What are the neural/brain faculties in humans which enable us to read and understand text/messages/thoughts of others by reading and unconsciously processing them whilst inferring their meaning from what we already know ? (knowledge of the language being processed, the usual/generic meaning of its words as well as the point of the question/topic is understood)

Especially poetry, adages "Little strokes fell great oaks." and useful and insightful texts which doesn't actually state/give direct and blunt advice in the spirit of "Do not overthink every decision or move you make, both in everyday tasks and specific projects , just do it with full force and witness/bear the results." kind of advice versus something like this - Gödel's Legacy: A game without end. That is, how do you (fellow humans, don't know about ML NLP or whichever way machines use to understand human-generated text) understand what I am asking you despite me not being more direct or cryptic with my written request?


Edit: Changed the title from "The Crux of Intelligence and Understanding - Text reading and inference" to "The Crux of Understanding Written Text - Text reading and inference" <- I do think this ability alone is the most advanced faculty of learning about the world in general and thinking about it with goal-seeking motivation in mind is the pinnacle of human ability and intelligence. Feel free to correct me/criticize me if I am overstating or if this kind of thoughts generally get on your nerves. :)

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I'm not sure if this is what you're looking for, since its more at the level of data and psychology than neurology, but I'd strongly recommend reading A Human's Guide To Words. Most of your question - "How do humans understand what words mean?" - isn't specific to text, and applies just as much to spoken language, sign language, and any other form of symbolic communication that uses the brain's native language capabilities.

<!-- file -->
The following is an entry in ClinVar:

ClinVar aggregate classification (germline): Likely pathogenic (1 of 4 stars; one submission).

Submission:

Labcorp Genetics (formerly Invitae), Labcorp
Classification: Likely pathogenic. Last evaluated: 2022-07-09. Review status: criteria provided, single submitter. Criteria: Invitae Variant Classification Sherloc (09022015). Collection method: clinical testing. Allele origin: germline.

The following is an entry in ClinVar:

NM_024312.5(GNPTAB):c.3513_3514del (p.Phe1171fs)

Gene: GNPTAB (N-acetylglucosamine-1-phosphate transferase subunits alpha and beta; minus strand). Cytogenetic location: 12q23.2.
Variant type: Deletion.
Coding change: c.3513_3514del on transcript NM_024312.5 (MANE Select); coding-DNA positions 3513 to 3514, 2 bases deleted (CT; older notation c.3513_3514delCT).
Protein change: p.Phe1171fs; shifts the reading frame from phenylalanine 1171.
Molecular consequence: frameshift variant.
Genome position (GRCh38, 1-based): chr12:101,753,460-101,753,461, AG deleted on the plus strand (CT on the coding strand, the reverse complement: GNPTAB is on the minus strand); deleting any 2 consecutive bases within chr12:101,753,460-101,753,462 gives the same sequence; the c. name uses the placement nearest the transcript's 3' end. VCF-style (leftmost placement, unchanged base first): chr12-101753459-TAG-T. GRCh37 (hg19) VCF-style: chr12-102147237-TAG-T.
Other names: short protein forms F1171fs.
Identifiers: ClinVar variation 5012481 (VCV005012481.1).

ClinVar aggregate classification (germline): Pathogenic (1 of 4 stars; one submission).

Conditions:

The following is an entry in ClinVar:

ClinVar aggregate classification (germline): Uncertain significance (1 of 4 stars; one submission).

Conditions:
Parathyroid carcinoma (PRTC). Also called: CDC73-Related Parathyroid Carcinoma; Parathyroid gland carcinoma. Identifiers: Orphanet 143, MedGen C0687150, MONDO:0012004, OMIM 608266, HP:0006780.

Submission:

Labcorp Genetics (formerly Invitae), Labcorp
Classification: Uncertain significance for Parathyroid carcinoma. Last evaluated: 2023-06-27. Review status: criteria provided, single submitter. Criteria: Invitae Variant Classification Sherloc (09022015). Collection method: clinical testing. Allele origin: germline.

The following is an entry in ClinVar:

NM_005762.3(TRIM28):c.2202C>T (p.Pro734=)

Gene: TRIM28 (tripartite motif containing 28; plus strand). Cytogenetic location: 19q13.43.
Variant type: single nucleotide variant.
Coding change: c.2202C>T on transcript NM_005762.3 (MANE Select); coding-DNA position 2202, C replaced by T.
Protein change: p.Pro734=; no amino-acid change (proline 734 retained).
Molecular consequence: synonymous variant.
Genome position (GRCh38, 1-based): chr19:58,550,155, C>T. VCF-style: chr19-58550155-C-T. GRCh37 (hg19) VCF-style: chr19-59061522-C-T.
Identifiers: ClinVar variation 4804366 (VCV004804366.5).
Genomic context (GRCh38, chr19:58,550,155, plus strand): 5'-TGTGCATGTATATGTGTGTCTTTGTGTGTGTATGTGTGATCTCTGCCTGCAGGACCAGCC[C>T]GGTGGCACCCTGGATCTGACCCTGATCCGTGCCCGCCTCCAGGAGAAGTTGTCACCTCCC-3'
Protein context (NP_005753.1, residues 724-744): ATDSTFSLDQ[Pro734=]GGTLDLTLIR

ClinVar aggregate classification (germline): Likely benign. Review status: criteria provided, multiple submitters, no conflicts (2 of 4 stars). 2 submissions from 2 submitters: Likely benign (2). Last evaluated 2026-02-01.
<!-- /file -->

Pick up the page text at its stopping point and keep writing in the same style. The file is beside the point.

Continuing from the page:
At some level, language is always metaphor, where meanings are inferred by cache lookups searching only a few steps away in a very highly branched tree in concept-space. It has to be something like that. Poetry is just one or two more inferential steps removed from "literal" meanings, so we read it a little slower and still miss some of the richness of how all the concepts relate to each other.

I do wonder how much interpretation of written language specifically varies from person to person and language to language, but that's a separate question about how the brain relates written squiggles to the concepts it already has stored as "words." For me, I read aloud in my head, and thereby connect letters to spoken words. This... did not work for me when I was taking Mandarin classes and reading characters. Too many homophones. My teachers told me they never do this. For them, characters relate directly to words which have meaning, and spoken syllables relate to words which have meaning, but neither "are" the words. I don't know how common their experience is for anyone else speaking any language. I would be curious if deaf people reading English experience something similar, and if deaf people have an easier time learning to read character-based languages or less inflective languages. Or if illiterate people process homophones differently.

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